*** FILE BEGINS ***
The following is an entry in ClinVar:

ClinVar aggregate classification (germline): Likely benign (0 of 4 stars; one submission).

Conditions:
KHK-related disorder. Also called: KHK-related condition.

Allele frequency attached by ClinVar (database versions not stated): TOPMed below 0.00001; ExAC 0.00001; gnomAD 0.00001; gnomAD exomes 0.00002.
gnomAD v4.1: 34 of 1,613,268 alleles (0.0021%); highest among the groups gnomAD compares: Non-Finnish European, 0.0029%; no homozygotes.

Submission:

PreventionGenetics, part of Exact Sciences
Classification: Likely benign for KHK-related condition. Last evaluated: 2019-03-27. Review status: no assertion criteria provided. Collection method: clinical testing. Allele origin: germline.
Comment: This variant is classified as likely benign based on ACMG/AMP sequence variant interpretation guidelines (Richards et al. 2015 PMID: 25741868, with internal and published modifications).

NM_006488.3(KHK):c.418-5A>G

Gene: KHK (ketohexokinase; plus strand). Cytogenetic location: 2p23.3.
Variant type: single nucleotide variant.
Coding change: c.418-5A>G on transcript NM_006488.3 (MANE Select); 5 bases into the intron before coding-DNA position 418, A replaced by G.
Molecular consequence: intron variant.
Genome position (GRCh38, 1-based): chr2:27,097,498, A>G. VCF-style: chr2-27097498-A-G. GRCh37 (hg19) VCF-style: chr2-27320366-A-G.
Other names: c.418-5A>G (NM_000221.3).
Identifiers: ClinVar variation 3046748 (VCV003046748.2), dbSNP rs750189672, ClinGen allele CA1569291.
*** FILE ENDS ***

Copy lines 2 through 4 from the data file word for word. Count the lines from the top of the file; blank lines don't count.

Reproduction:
ClinVar aggregate classification (germline): Likely benign (0 of 4 stars; one submission).

Conditions:
KHK-related disorder. Also called: KHK-related condition.